WILLISTON, N.D. - Kneeling next to a green Coleman grill, Minnesota native Kyle Heikkila was busy preparing food in a frying pan as the sun set in a pink sky over Williston's Davidson Park. The tent where he sleeps stood a few feet away.
Heikkila moved to Williston from Grand Rapids, Minn., to find a construction job.
He's trying to save up enough money to bring his wife and two children to Williston.
"I've been looking for apartments left and right," he said. But he has yet to find a place for them to live.
Heikkila's tent and others have been popping up on the north side of Davidson Park in Williston this summer. They don't just belong to bicyclists making pit stops in Williston - most of the seven or eight tents spotted at the park belong to people who have been unable to find a home anywhere else in town. Most of the men living in the park moved to Williston recently to find work. That hasn't been a problem for them, but with hotels booked full and apartment buildings with waiting lists, choices are limited.
As Heikkila prepares for another night in the city park, children shouted from the Williston Community Builders playground nearby. The sound of children playing is something Heikkila likes to hear sometimes, and at other times he would rather not have to hear it.
"Hearing kids. That can be a like and a dislike at the same time, because it makes me miss my kids that much more," Heikkila said.
Rolling a cigarette, Louis Dobos recently stood under the pavilion at Davidson Park. A dark-haired man was sleeping next to him, curled in the fetal position on top of a bench, and three men sat on the benches talking. Dobos arrived to town a few weeks ago on his way to Jackson Hole, Wyo. He's a journeyman carpenter who broke his collarbone and is staying in Williston waiting to heal.
"I'm in no big hurry," he said.
Ken Rader traveled from West Virginia looking for work and recently arrived in Williston.
"I was told it's an oil-boom town," Rader said.
Rader has looked for housing and has set up a place in Davidson Park in the meantime because he can't find a place to live.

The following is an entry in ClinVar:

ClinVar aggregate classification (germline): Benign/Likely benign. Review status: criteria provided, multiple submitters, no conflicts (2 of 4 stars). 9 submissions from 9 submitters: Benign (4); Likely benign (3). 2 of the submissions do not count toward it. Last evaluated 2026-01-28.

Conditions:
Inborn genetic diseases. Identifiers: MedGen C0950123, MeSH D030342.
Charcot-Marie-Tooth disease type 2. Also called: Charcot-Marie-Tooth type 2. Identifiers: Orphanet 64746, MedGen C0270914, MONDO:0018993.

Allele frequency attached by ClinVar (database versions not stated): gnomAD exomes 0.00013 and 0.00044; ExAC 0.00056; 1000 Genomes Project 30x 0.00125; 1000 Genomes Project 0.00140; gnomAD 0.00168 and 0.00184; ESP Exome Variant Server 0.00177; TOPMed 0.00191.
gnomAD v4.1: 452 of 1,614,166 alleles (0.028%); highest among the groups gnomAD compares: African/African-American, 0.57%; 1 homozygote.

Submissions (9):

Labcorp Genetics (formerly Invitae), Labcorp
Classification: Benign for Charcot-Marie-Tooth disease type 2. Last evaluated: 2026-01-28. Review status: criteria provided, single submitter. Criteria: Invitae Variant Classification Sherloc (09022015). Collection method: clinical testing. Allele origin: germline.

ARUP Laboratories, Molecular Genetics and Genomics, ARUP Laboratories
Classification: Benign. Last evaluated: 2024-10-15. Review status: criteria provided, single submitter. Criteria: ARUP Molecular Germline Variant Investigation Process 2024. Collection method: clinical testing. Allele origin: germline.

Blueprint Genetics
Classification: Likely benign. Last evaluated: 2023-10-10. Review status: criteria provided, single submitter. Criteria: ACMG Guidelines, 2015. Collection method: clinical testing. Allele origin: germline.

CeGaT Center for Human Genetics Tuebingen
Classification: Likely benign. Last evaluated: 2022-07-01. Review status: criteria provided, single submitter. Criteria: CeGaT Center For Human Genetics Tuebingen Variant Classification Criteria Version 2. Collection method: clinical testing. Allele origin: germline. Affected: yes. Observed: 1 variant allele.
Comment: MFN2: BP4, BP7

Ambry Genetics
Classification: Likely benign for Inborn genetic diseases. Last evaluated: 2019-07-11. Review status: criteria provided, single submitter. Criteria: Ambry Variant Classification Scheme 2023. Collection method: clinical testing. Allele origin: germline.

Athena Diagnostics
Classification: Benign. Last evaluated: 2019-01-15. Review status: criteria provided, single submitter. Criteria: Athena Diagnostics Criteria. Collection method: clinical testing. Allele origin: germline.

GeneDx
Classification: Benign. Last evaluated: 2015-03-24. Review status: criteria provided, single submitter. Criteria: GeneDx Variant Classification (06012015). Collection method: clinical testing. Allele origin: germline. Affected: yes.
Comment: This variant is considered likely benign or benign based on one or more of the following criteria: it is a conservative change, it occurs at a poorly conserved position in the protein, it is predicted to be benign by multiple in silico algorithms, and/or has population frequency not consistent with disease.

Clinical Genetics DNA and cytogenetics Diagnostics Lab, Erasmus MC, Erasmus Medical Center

He said he was told by the local housing authority there's a waiting list of three to 10 months.
"I'm in a Catch-22. I'm trying to get a driver's license, but I don't have an address," Rader said.
According to the Williston Police Department and Williston Parks and Recreation, there is no rule against people camping at the park. Capt. Tom Ladwig and Police Chief James Lokken said neither of them were aware of an ordinance regarding camping in city parks.
In fact, Ladwig said the police department has steered people looking for a place to live toward Davidson Park because camping is allowed there. If anyone were to cause a problem while living out there, the police will take care of it, he said.
Williston Parks and Recreation Director Darin Krueger said he has had no issues with people camping at the park.
In fact, reports of vandalism have dwindled, possibly because people are staying at the park, he said. Krueger is keeping a close eye on the situation.
"It's something I'm watching," he said.
Recently, Davidson Park campers Brian Moore-Gee was hanging out with John Smith and Heikkila. Moore-Gee moved to Williston from Wenatchee, Wash., a few weeks ago and was impressed with all the job opportunities.
"Hell, out here they're giving away work," Moore-Gee said.
But he stays at Davidson Park because he can't find a place to live. Moore-Gee said he is appalled with how much landlords are charging for rent; he had heard of one-bedroom apartments renting for $1,000 to $1,200 a month. He also knows about the lengthy waiting lists for apartments.
"It's insane to live out here, but there's lots of work," Moore-Gee said.
Smith is from Grand Rapids, Mich., and moved to town a few months ago. He said he had been "pretty much everywhere" before settling for the time being at Davidson Park. Smith sums up Williston like this: "Great jobs, bad housing."
Casey Carpenter has lived all throughout the U.S. and now makes his home in one of the park pavilions because he had left his tent behind. Carpenter, like the others in the park, moved here for a job.
He had heard about Williston's famous oil boom, but not about the lack of housing.
"I didn't know nothing about it 'til I moved out here," he said.